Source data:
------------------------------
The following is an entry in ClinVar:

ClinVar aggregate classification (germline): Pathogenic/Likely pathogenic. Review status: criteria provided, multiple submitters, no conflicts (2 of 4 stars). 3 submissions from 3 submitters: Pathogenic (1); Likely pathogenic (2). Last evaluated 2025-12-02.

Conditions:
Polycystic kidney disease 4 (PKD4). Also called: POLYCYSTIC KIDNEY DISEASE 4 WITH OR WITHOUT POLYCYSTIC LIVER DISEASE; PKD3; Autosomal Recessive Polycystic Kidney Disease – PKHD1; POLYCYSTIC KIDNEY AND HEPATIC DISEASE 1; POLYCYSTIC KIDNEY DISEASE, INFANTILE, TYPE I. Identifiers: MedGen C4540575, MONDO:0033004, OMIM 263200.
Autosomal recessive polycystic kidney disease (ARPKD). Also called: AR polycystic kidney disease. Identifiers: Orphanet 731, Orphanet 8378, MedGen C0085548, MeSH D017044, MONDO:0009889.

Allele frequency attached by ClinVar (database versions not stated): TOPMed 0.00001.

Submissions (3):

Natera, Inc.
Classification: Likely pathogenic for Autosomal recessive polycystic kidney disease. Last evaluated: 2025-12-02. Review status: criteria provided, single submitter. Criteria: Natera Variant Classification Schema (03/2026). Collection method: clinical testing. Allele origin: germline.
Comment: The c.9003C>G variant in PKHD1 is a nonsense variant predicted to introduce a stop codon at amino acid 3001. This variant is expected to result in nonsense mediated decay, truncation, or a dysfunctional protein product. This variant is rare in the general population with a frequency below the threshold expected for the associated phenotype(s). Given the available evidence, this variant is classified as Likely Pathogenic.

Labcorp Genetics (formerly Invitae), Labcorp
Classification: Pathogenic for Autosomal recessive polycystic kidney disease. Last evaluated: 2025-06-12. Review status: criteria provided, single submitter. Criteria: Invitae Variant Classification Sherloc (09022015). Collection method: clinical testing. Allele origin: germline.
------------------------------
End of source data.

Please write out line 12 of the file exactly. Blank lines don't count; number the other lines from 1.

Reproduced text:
Classification: Pathogenic for Autosomal recessive polycystic kidney disease. Last evaluated: 2025-06-12. Review status: criteria provided, single submitter. Criteria: Invitae Variant Classification Sherloc (09022015). Collection method: clinical testing. Allele origin: germline.